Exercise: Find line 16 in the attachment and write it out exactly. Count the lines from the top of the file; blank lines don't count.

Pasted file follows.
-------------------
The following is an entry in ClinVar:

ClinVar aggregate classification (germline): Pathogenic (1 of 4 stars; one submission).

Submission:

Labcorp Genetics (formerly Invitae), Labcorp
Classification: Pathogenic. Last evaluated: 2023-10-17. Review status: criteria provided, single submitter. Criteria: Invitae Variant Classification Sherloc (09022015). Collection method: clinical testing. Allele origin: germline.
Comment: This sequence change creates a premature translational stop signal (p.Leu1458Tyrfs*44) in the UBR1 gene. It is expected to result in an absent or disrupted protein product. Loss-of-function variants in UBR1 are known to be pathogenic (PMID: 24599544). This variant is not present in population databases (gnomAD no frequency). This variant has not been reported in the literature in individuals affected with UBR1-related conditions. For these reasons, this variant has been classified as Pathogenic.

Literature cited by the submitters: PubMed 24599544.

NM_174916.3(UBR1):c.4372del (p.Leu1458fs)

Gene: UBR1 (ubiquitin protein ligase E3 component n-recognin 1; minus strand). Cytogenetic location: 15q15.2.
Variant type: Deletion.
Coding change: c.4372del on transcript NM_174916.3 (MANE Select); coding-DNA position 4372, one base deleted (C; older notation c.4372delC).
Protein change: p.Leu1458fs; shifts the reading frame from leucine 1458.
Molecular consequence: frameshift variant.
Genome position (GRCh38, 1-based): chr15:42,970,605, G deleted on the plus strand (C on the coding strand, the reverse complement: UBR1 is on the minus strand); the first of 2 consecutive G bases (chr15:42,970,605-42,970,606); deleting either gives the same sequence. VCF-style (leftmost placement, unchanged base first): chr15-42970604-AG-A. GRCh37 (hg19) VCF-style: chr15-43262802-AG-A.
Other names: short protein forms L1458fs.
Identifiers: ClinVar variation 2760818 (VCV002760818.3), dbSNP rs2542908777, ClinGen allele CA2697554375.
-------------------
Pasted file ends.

Identifiers: ClinVar variation 2760818 (VCV002760818.3), dbSNP rs2542908777, ClinGen allele CA2697554375.